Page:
Friday, 31 August 2007 17:00

BAR Chief Mehl Speaks at CAA Board Meeting

Recently confirmed Bureau of Automotive Repair (BAR) Chief Sherry Mehl was the guest speaker at the California Autobody Association (CAA) third quarter board meeting in Santa Clara in August.

        Chief Mehl spoke about the recent rejuvenation of the BAR, with the intent of building a basis for a very strong organization that operates fairly. Some of the things she indicated would accomplish that included more training for BAR managers; action against employees not doing their jobs; and new video conferencing with the twelve field offices and labs to communicate more efficiently. She has already brought in the Attorney General’s office to educate BAR employees on what constitutes fraud.

        Relating to the fraud issue, Chief Mehl spoke about the status of the new Autobody Re-inspection program, enabling consumers to have repaired vehicles re-inspected by the BAR. To this date, the BAR has had over 650 inquiries and over 100 consumers have called to say they were satisfied with their overall repair. The remaining inquiries have been narrowed to a small group of detailed inspections. She reported that the percentage of issue-related inquiries have not been anywhere near the old implied 42% fraud figure, which has proved to be inaccurate.

        She added that the exact definition of fraud was problematic since there has been a broad definition in play. She further stated that the investigations must comply with current laws and that clear and convincing evidence is needed.

        The CAA recently requested that the BAR form a Collision subcommittee to specifically discuss collision repair issues. Chief Mehl recently approved the formation of that subcommittee and will be working with the collision industry on getting it started. The CAA feels this is a major accomplishment that will see many benefits down the road for the industry.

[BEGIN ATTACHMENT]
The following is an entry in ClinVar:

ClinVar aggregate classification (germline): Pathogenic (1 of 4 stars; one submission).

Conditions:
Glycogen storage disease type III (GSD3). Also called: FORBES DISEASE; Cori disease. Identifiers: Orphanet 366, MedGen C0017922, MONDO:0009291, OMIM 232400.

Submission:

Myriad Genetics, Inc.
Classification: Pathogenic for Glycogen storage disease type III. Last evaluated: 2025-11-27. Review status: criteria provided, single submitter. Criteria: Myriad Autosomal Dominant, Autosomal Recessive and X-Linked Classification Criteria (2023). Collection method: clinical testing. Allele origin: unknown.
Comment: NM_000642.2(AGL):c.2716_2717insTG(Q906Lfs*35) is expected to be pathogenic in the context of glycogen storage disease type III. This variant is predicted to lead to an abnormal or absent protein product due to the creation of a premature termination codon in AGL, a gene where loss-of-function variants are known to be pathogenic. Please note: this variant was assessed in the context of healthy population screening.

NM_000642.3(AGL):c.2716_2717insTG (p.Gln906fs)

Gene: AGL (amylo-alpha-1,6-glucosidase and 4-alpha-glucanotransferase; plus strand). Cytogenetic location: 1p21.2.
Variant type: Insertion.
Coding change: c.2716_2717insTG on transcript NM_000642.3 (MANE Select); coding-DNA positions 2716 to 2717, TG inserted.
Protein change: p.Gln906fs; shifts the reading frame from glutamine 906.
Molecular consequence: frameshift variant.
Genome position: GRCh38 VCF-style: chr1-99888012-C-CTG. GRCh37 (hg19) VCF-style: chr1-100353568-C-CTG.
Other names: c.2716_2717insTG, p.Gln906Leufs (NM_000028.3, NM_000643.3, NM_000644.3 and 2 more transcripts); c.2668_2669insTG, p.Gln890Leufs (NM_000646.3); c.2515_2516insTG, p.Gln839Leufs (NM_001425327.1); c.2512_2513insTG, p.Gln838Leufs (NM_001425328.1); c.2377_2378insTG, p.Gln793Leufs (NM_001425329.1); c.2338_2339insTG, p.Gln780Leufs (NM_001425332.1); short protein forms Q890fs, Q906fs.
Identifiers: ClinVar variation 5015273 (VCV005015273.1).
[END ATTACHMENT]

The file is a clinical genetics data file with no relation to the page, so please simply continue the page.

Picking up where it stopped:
Any questions?

CAA members were able to submit questions to Chief Mehl on various topics, such as the Progressive Concierge issue, insurance issues, legislation, and illegal shops. Chief Mehl discussed why the BAR rescinded a cease-and-desist order on Progressive’s concierge location in San Diego. Her disclosures were limited, however, due to ongoing litigation but stated Progressive agreed to certain limitations regarding removing parts for damage diagnoses. In addition, she explained how they will proceed after litigation is settled and once there is clear and convincing evidence to take further action.

        Mehl would not address the issue of insurer-owned (tied) shops. Progressive’s concierge service is a double-edged sword because if they do register with the BAR then they will be able to repair cars – opening the door for tied shops which have already been banned in Texas by HB 1131, recently affirmed by the U.S. Court of Appeals. CAA has taken a stand against insurer-owned shops.

        When asked about the BAR doing a labor rate survey, Mehl responded that the BAR does not have authority on rates. She proffered that this fell under the purview of the Department of Insurance (DOI).